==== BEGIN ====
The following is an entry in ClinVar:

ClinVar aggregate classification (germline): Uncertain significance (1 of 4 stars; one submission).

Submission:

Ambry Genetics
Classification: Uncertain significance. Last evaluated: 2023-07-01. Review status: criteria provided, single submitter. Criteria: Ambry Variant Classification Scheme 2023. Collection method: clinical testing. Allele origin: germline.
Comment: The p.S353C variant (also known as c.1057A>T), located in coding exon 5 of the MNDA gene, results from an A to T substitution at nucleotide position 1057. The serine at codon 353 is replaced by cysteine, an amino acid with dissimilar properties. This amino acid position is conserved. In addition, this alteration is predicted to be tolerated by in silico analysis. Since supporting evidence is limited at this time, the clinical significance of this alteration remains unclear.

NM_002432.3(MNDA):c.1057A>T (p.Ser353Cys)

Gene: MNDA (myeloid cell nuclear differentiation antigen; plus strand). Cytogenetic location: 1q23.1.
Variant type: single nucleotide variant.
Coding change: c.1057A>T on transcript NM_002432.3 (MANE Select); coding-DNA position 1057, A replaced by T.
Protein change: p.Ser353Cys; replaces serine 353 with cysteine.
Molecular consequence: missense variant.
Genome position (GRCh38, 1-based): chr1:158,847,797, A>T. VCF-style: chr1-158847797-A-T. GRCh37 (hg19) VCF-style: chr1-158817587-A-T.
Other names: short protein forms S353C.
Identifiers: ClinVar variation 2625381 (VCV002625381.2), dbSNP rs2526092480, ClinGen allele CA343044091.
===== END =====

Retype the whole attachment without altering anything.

The following is an entry in ClinVar:

ClinVar aggregate classification (germline): Uncertain significance (1 of 4 stars; one submission).

Submission:

Ambry Genetics
Classification: Uncertain significance. Last evaluated: 2023-07-01. Review status: criteria provided, single submitter. Criteria: Ambry Variant Classification Scheme 2023. Collection method: clinical testing. Allele origin: germline.
Comment: The p.S353C variant (also known as c.1057A>T), located in coding exon 5 of the MNDA gene, results from an A to T substitution at nucleotide position 1057. The serine at codon 353 is replaced by cysteine, an amino acid with dissimilar properties. This amino acid position is conserved. In addition, this alteration is predicted to be tolerated by in silico analysis. Since supporting evidence is limited at this time, the clinical significance of this alteration remains unclear.

NM_002432.3(MNDA):c.1057A>T (p.Ser353Cys)

Gene: MNDA (myeloid cell nuclear differentiation antigen; plus strand). Cytogenetic location: 1q23.1.
Variant type: single nucleotide variant.
Coding change: c.1057A>T on transcript NM_002432.3 (MANE Select); coding-DNA position 1057, A replaced by T.
Protein change: p.Ser353Cys; replaces serine 353 with cysteine.
Molecular consequence: missense variant.
Genome position (GRCh38, 1-based): chr1:158,847,797, A>T. VCF-style: chr1-158847797-A-T. GRCh37 (hg19) VCF-style: chr1-158817587-A-T.
Other names: short protein forms S353C.
Identifiers: ClinVar variation 2625381 (VCV002625381.2), dbSNP rs2526092480, ClinGen allele CA343044091.